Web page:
LN: In what ways can poetry work to help us heal and come together in the face of so much anger, division, and mistrust in the world?

JC: Mark Nepo, one of our great spiritual writers, has said that "Poetry is the unexpected utterance of the soul." It's hard to put into words, but I also believe that poetry comes from some deeper place inside us—whether we call that the soul, the spirit, or the intuition—and as a result, it's what we really want to say, it's the truth as we know it. All art works this way, but poetry has a distinct advantage in that it's made from the material of language that we use every day. Poets turn that democratic, raw material into something strange, harrowing, transcendent, beautiful, and often universal. I admit that I have a personal bias for poems that seek to uplift, and do so in accessible language, but creativity of all kinds has never been more important than it is right now at this political moment, and we need as many diverse voices as we can get to heal us all and remind us of the one human story.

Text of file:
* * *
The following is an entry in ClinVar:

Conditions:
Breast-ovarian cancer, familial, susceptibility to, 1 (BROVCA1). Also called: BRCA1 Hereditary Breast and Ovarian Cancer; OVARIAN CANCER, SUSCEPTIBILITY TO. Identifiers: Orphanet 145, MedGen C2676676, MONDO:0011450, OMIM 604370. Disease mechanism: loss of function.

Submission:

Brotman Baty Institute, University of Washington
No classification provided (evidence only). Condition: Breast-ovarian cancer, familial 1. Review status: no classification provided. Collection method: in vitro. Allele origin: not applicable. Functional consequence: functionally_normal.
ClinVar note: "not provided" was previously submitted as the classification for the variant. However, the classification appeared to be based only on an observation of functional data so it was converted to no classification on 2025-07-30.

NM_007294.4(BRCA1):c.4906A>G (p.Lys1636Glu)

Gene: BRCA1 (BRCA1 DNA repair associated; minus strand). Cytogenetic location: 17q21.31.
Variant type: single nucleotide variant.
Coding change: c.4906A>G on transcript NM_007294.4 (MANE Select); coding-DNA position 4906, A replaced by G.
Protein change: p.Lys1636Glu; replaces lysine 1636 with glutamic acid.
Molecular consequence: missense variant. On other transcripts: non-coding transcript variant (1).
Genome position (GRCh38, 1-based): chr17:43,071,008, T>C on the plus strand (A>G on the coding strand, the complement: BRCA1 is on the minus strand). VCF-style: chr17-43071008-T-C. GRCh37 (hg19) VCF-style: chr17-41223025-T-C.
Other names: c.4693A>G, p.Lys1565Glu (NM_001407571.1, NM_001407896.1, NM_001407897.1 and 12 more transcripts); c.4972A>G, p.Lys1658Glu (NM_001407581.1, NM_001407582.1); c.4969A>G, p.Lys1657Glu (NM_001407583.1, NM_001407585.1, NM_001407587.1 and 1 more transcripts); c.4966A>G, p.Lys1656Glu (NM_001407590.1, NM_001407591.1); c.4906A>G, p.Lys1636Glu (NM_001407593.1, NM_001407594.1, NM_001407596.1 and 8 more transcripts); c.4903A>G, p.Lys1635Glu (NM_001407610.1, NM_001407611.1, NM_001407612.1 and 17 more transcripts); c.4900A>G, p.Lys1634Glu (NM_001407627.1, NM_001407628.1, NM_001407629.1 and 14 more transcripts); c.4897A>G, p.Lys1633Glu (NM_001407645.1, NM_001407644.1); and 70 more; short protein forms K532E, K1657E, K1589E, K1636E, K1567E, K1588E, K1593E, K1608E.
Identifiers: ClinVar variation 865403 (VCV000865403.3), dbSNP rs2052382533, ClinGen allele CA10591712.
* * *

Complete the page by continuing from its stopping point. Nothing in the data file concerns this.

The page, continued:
LN: Is there a poem—or a poet—that you rely on to help you remember kindness and connection on really hard days?

JC: Most of the poets I return to over and over are in the anthology: Ted Kooser, of course, but also Barbara Crooker, Anya Silver, Ross Gay, Li-Young Lee, and the late W. S. Merwin, among many others. But I keep coming back to "The Way It Is" by William Stafford, which we were lucky enough to be able to include in the book. In the poem, he talks about a thread "you never let go of," and I've always wondered what that thread was for him, what he meant by that. The older I get, the more I think that the thread is whatever intention we carry with us out into the world, whether through our work, our creativity, and our relationships (to others and to ourselves). And for me, that thread is to be as present and kind as I can be. I will make mistakes, take wrong turns, get distracted, but as long as I can keep holding onto that thread and letting it guide me, as he says in the poem, I know I can't get lost. I hope Healing the Divide can do the same for a few readers as well.